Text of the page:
When I dance Argentine Tango… Sublime Surrender – October 16 2013

Tango his n hers

I have contemplated for some time whether to repost this. The words that shut ‘Sublime Surrender’ down. It is too much a part of my journey to exclude. I am aware I have changed a lot since I began this blog. I am the same but have allowed my writers voice to emerge louder and louder. I am as complex as the rest of you and I am writing from all the places I feel at home all at once. Bear with me, there will always be a touch of each part of me. Sublime Surrender has become quiet (there are deeply personal reasons for this that I am not ready to share) but there will always be the physical representation of love and relationship in the form of erotica, the dynamics of dominance and submission, the spiritual representation of love, truth and beauty, my random musings and general representations of me as an artist, dancer, writer, lover, friend and one as lost as any one else. Thank you all for reading, understanding and for taking the time to visit my corner of this terrible paradise… In response to Mr Modigliani’s post and questions back on 15 October 2013:

When I dance Argentine Tango, the lead is the painter and I am the brush. The lead is the Dominant and the follow submissive. Together we create upon the dance floor a canvas in motion. We become a moving three-dimensional work of art. Our materials are not paint but the music, our bodies and the environment in which we dance. Yet if either of us disconnects from any of these things if we lose sight of any ‘other’ within our dance the moment is lost and must be sought and found again. If one of us is not humble and honest we lose the authenticity of the improvisation. It doesn’t matter what our individual skill level we have a dance to share, to experience one another and create something unique, to potentially learn from one another and leave the dance more fulfilled rather than lost, empty, nervous, confused, dissatisfied or any other of a myriad of negative feelings.

A humble follow does not saturate the dance with her needs and wants but listens with her whole body, her whole self, and waits for her moments, showing her skill by responding clearly and with the right tone and musicality to each lead; by taking the invited opportunity and enhancing it without dominating the dance. A humble lead is dominant in the dance but not blind to the follow, he can sense what she is capable of and take her there and potentially beyond. The follow enables his skill, never forget that follows: we enable his lead therefore we can disable it as well. Within the shared framework of the music and the floor (possibly crowded) he guides her as they paint their dance. If a follow is afraid, arrogant, unable to centre, distracted, disinterested, indifferent etc she emasculates her lead on the floor and he is unable to truly dance with this follow. A lead can disable a follow with excessive force, an ambiguous or light lead, inability to react to the floor or poor tango etiquette but neither can fail the other with insufficient skill. The dance is always the responsibility of the dancer with greater skill. No verbal dialogue is required for this work of art, no language other than the shared knowledge of Tango. In any country you can dance together and not speak a common word. Within the dance he (or she) becomes my muse and I his (or hers – this is not a gender war read your gender into the role you relate to). Each adapts to the other and creates. Other people have described the sensation of all of these things coming together in an exquisite harmony as a ‘tangasm’ but I do not like this overtly sexual term; social Tango is not sex. Another term is ‘co-creation’ but this again has an overtly new age spiritual flavour. To me it is simply Tango. There is no other term required. Tango y nada mas. Tango and nothing more. Sometimes the dance does not work and we can learn from these opportunities. Other times the dance does work; it is lyrical, unique and unforgettably beautiful. Both are valid, both are real why call one tangasm and the other nothing or something negative? Yet the harmony will never happen unless each truly meets in the moment, or are open to the possibility of such a thing.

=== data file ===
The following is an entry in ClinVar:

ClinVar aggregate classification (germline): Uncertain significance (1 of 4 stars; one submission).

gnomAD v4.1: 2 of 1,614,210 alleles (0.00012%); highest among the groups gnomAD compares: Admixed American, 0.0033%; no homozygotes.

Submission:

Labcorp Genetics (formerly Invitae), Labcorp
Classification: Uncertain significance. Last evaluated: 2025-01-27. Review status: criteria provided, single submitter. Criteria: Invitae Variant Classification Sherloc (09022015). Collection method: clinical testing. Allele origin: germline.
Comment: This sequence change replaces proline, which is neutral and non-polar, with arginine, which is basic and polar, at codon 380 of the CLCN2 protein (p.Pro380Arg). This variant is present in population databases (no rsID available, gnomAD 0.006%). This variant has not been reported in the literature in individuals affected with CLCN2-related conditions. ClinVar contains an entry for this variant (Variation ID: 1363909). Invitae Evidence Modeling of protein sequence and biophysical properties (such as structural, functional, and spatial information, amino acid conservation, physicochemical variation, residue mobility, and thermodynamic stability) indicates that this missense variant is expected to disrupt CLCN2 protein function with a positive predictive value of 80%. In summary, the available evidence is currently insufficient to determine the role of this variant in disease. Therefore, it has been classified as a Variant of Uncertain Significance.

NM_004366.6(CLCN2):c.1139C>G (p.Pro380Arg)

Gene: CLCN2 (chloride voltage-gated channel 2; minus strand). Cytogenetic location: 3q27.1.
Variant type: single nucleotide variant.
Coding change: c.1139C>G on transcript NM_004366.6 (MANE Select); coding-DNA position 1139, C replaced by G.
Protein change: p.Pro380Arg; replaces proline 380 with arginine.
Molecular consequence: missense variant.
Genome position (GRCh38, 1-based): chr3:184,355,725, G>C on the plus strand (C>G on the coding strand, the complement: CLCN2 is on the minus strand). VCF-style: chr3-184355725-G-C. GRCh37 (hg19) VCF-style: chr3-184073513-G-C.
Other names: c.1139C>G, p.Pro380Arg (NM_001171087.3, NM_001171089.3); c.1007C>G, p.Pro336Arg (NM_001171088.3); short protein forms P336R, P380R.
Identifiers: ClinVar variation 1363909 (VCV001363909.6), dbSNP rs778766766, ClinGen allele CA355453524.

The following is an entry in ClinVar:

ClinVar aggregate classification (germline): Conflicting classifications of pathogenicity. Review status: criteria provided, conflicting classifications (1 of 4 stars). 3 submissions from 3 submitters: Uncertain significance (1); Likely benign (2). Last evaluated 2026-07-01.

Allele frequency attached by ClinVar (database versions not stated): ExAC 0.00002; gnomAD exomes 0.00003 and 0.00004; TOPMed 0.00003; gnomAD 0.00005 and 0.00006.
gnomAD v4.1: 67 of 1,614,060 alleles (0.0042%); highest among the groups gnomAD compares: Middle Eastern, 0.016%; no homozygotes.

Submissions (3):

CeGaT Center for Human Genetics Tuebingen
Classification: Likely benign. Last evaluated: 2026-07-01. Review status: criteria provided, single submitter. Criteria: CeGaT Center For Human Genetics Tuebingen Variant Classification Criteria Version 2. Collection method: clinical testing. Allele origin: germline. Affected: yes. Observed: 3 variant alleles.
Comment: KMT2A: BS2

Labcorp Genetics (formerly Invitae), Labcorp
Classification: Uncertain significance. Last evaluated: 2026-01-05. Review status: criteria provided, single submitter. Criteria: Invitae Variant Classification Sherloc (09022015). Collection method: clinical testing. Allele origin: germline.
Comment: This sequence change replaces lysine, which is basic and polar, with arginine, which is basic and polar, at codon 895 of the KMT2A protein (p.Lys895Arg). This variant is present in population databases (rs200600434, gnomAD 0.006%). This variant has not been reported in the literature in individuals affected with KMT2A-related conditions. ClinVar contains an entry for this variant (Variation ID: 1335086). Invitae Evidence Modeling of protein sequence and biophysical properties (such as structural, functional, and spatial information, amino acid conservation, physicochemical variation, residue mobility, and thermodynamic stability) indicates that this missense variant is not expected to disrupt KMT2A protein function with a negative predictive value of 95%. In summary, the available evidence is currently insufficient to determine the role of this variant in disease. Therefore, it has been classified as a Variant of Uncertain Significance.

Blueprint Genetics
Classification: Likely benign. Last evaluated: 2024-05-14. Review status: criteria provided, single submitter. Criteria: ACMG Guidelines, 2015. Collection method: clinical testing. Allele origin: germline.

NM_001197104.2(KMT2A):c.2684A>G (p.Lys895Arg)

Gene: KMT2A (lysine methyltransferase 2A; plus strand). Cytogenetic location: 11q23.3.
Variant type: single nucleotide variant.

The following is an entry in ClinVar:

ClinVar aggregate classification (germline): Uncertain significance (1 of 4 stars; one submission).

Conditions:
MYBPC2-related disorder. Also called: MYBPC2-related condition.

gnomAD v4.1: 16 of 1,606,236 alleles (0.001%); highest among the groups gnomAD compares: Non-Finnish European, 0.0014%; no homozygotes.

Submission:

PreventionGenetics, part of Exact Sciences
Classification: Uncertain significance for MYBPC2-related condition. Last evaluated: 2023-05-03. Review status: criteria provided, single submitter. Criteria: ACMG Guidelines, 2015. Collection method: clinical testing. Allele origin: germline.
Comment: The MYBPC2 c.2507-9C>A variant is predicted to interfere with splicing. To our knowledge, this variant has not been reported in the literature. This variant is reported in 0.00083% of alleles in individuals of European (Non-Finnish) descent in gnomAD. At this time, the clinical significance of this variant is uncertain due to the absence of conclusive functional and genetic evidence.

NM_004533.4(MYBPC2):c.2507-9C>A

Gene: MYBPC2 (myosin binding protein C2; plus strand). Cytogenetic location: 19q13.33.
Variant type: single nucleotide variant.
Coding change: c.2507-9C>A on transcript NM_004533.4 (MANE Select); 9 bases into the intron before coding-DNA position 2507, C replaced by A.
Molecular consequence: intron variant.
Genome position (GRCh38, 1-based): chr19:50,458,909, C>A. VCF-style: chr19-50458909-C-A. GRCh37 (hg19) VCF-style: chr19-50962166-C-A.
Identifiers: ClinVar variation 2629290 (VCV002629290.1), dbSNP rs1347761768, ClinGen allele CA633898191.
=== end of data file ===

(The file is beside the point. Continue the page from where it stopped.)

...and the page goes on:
For the lead: do not push the follow into territory she is not familiar with to the point of discomfort, scold, or correct/instruct her on the social dance floor, if she is able then take her further with clear direction do not let her doubt it will damage her. For the follow: do not back lead, be a stubborn follow or act unreasonably; instead be relaxed with a dance energised focus, be open and willing. Meet each other as the best you are. Gift one another with the skills you have. Learn from the mistakes and triumphs however seemingly small or large. We are often quick to criticise, teach yourself to be quick to complement both yourself and your dance partner. Do not be lazy or complacent in your dance be actively engaged so that growth can occur and connection can truly exist. Please note that I am not suggesting that there is only good or bad tango dances; there is not just black and white here but rather a vast pallet of colours. I am also not suggesting that you should dance with people you do not enjoy dancing with or feel uncomfortable with. Nor that you not offer constructive criticism but please save it for the practice environment not the social dance floor. Tango is, to borrow and simplify a Flamenco term, duende, both pleasure and pain. We are always seeking balance and striving towards the best we can be. Tango y nada mas, para siempre. Como la vida. Tango and nothing more, always. Like life.